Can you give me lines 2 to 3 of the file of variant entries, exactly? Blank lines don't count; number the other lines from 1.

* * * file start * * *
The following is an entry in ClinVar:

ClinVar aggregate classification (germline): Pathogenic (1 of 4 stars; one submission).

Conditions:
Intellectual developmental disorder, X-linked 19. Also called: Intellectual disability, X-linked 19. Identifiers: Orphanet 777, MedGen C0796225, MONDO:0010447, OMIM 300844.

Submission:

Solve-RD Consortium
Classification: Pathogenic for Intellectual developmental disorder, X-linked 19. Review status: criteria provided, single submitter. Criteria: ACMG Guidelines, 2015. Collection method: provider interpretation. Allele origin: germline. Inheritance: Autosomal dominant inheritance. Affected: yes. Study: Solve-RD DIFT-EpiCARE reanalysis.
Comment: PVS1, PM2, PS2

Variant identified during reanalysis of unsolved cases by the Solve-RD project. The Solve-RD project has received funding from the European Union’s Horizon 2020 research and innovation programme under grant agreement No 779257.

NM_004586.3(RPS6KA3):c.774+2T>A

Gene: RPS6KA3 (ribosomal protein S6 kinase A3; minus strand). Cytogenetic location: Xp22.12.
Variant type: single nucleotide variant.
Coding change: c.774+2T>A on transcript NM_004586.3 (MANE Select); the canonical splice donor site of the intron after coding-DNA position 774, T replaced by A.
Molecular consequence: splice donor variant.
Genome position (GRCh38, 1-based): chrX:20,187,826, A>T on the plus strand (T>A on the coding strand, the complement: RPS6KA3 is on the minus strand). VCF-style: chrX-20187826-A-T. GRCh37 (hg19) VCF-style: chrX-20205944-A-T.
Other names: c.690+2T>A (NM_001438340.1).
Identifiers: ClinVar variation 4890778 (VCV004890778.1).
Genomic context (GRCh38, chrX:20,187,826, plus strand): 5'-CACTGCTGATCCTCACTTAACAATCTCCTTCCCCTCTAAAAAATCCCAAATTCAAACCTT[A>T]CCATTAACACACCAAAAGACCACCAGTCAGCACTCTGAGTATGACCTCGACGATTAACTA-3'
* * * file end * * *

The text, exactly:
ClinVar aggregate classification (germline): Pathogenic (1 of 4 stars; one submission).

Conditions: